The book is suitable for readers of all ages. As with all this range, the lead characters are perfectly well recreated for the printed page, with dialogue you can imagine the tv stars saying.

The story is a Doctor Who take on that old tale 'the most dangerous game'. Which has been the inspiration for many movies and tv shows and other literature. That of people being hunted for sport.

In this case the hunt takes place on a dangerous planet. The hunters are aliens. Some of the targets are humans. Not least Rory, who finds himself caught up in the middle of things. Plus Harry Mossop, a former policeman, and his family.

The Doctor and Amy are both working in different ways to save the day, and to stop the hunters...

The initial parts of this do take roughly seventy pages to set the situation up. Where this rates highly is with Harry and his family, as the narrative will often jump back to them before it joins up with the main story. This allows the writing time to make them really strong characters. They're pretty ordinary people. But they are very well written.

As is the rest of this. Amy, the Doctor and Rory all get decent action. The narrative jumping back and forth between them means they all get a good share of it as well. The result is a pacy and engrossing story that never lets up or fails to hold your interest.

It doesn't quite get up to five stars simply because many of the hunters have made up alien names that aren't the easiest to remember, and there are a fair few of them, so they don't stand out quite as much as the hunted characters. But that's the only minor flaw with an excellent entry in this range of books, and one that is well worth reading.
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on 7 July 2014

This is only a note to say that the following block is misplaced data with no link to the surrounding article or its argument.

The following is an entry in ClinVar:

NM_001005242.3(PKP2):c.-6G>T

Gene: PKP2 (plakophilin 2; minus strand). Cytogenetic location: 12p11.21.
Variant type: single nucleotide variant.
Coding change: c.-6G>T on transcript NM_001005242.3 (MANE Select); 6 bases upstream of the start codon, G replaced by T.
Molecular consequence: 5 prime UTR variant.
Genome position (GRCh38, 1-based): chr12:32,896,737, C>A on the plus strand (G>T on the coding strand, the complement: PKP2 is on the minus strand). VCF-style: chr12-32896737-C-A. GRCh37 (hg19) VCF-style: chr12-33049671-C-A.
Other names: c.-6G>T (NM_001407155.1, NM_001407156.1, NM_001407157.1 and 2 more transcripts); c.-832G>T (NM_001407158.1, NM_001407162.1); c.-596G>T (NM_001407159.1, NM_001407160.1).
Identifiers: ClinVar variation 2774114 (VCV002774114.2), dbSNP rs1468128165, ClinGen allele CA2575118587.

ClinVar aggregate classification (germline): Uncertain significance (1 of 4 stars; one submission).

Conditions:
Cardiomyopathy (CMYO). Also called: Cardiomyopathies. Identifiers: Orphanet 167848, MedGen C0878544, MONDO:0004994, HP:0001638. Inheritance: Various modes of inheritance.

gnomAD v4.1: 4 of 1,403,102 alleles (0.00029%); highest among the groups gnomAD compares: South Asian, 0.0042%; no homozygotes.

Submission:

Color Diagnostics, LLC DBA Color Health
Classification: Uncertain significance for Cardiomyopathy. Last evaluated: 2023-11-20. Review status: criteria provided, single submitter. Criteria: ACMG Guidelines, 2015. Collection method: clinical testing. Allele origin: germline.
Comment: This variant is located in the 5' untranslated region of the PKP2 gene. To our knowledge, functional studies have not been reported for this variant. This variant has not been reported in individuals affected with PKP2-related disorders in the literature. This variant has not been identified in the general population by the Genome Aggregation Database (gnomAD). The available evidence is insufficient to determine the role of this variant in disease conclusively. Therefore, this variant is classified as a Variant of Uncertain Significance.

At over 250 pages and with smaller type than other books in the series this one was a bit more intimidating to start than others but it is easy to get into and keeps you guessing until the main story starts.
The main section takes place on a ruined industrial moon, with lots of different environments and challenges on top of the hunt they are all taking part in.
It is well written, exciting and with some great science fiction (floating discs were my favourite), and an absolute joy to read. I've read all of the new series of Dr Who adventures, and this is in my top two (the Last Dodo is the other). Unlike some recent ones, Amy isn't as annoying, Rory isn't as pathetic and the Doctor isn't quite as smug. The characters reveal alternate sides in the variety of scenes and difficulties, and it stayed interesting to the very end. Hope the series is finding a new vein of slightly more adult themes.
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The Doctor decides to pop in on an old acquaintance on LP9, someone he hasn't seen since his first incarnation. Intending to pop in for a drink and a chat he encourages Amy and Rory to have a look around. It would seem just like a casual time out to relax and enjoy yourself, if things ever went smothly in the Doctor's life.